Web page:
to solve customers’ and the organization’s issues. Again, this is a relative
    leadership strength.
  1. Identify and develop new talent. Leaders
    need to spot and rapidly bring on board the digitally savvy talent of tomorrow.
    Leaders do relatively well in this area.
  1. A 360 view. Leaders
    must be able to spot patterns and bring thinking together from multiple
    perspectives. This is a real weakness.

Although, information technology in this era offers multiple
mediums of interacting and communicating seamlessly, there are certain softer
aspects which the leaders are required to adapt to and manage with utmost care.
For communications in virtual settings, the information could possibly lose its
social or contextual meaning compared to traditional face-to face conversations
that allows for direct responses. Additionally, e-leaders find it difficult to
communicate to their global teams due to different time zones.

Digital transformation has enabled globalization, helping companies
spread their businesses across the globe. However, leaders have a challenge
developing a single communication strategy or approach when working with such
dispersed staff and high cultural sensitivity.

  • Changing different cultural etiquette is a huge
    challenge. It is noteworthy that what might be standard and acceptable in one
    country might not be appreciated in another. So a leader with dispersed
    workforce must be mindful of local norms and cultures to avoid conflicts.
  • Managing accountability is another significant
    challenge posed in managing virtual teams working remotely and away from
    company premises. This dispersed workforce works with a high level of autonomy
    and requires a high level of personal accountability & commitment to
    achieve results.
  • Hiring new resources only adds to the worries of
    these leaders. With fewer direct interactions in digital communication, leaders
    find it difficult to maintain interpersonal relations with their followers.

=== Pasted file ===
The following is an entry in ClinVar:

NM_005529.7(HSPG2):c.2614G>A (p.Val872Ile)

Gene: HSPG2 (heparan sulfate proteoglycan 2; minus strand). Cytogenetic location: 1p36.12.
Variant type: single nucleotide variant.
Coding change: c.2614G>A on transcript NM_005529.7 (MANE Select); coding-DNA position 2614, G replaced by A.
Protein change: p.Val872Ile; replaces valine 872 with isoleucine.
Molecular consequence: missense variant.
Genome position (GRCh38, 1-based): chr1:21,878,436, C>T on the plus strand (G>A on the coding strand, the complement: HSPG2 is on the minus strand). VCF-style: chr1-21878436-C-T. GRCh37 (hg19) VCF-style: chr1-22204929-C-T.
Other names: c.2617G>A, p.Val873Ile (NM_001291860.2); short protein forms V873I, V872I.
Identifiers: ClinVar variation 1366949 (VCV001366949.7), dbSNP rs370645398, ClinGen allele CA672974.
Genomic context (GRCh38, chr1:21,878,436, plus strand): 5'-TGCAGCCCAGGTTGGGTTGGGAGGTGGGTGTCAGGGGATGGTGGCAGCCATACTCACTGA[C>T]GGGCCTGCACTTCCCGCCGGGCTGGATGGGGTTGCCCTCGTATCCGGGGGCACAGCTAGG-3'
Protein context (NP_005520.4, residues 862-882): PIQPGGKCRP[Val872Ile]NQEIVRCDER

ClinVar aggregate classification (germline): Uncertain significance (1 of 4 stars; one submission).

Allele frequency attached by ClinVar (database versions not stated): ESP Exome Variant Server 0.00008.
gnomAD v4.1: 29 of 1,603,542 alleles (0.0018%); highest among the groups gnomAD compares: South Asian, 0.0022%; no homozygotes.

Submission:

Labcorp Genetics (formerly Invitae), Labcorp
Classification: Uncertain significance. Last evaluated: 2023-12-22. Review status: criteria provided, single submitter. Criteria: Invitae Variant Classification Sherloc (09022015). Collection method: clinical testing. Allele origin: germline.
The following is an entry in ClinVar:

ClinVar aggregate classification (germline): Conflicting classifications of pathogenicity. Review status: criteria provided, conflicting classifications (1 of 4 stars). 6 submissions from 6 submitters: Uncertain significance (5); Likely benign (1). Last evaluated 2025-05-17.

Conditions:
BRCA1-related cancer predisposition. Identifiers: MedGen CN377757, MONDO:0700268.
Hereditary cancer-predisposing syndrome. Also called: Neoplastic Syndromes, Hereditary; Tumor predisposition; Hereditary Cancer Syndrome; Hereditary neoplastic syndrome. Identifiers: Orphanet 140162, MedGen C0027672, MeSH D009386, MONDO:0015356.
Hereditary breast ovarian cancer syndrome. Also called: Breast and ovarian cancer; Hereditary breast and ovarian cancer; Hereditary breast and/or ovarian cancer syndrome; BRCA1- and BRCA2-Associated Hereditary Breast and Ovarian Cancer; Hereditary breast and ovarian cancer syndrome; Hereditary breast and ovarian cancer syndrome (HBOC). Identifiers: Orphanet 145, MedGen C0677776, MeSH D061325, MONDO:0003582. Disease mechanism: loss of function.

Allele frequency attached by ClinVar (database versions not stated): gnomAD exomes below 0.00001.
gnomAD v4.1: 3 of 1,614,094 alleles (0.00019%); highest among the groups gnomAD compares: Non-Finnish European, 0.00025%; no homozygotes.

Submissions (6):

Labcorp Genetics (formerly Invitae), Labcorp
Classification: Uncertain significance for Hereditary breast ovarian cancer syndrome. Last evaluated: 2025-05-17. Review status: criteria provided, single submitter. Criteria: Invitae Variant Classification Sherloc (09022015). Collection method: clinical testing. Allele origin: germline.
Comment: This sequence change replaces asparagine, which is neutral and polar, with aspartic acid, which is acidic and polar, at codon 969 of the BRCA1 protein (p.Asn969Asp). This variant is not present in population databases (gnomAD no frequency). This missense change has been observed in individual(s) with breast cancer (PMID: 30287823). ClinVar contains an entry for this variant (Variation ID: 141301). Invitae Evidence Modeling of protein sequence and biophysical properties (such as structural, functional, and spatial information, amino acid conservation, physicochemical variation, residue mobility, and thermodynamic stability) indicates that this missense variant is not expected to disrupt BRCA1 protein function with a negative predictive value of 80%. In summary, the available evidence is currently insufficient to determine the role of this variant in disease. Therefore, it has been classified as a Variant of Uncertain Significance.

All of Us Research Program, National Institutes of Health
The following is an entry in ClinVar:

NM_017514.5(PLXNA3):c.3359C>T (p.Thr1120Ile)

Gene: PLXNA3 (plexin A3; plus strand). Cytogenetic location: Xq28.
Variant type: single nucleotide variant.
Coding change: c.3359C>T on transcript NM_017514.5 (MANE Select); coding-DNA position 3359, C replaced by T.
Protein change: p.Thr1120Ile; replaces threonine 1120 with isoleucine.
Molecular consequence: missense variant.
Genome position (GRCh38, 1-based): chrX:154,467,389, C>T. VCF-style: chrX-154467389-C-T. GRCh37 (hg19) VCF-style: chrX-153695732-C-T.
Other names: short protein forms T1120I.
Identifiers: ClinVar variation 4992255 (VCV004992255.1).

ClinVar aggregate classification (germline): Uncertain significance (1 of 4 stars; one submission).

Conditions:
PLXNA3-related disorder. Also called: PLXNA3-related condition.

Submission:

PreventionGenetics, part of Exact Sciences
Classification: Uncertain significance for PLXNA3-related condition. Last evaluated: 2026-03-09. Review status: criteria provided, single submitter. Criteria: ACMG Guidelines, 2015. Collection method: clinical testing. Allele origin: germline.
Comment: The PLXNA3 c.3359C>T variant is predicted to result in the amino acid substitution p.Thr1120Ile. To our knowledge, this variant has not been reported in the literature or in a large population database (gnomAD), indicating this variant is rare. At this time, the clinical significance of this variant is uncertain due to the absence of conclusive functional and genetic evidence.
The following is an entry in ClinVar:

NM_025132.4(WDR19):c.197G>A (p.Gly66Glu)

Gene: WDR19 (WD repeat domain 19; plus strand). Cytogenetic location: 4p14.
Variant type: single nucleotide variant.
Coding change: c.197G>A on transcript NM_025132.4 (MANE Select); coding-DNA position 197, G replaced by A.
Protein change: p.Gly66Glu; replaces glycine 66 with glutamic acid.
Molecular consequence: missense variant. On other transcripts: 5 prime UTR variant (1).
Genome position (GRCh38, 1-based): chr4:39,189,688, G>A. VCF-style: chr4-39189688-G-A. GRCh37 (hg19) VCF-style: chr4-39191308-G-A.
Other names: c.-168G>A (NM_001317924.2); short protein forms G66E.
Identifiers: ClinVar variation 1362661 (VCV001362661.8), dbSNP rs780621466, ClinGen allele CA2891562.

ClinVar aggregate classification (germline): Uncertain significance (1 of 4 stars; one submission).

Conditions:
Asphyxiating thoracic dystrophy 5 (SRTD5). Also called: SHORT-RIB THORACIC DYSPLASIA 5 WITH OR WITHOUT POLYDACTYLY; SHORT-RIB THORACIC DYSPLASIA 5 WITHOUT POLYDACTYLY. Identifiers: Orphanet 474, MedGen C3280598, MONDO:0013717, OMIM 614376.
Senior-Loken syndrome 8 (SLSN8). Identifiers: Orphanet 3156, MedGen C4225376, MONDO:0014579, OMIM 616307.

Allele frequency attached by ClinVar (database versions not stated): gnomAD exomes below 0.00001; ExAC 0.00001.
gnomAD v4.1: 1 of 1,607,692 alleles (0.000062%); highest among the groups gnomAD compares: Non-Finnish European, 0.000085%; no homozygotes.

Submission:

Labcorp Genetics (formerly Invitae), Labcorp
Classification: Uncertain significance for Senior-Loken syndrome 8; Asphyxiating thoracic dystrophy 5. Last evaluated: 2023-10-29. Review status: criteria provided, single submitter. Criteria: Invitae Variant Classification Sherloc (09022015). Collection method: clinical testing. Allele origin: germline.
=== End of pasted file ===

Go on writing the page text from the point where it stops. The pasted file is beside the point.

to Start?

  • Start by identifying critical leadership
    and assess readiness of your talent to embrace and pioneer
    digital transformation.
  • Rethink your competency framework to
    include emergent knowledge and skills to focus leader development. Many
    companies going through unprecedented change have not reexamined their
    competency models.
  • Develop digital accelerator
    leadership-immersion programs. This is an excellent approach to building both
    technical know-how and leadership capability.
  • Move beyond simply
    “doing digital” via discrete technology implementations to “being digital,” an
    embedded leadership mindset and way of working.
  • Become a student of all things digital. Whether
    it is connecting with employees using the latest social media tool, engaging
    with your children, revamping outdated policies, or simply reading emerging
    research, leaders must be the first adopters of digital trends and get
    comfortable with being uncomfortable.
  • Forget hierarchy. The
    digital world is one of empowered, individualized experiences, and leaders must
    embrace that it has no boundaries or titles. By nature, digital technology is
    diverse and inclusive and, when nurtured, can give leaders endless
    opportunities to harness innovation, solve problems, share knowledge and learn
    from others.
  • Think beyond reality. Human
    workers are being replaced by a digital workforce with the unstoppable
    development of artificial intelligence. We’re not only talking about physical
    robots and self-driving cars; we’re talking about software agents that carry
    out repeatable routine activities with increasing cognitive ability as they
    “learn” by doing.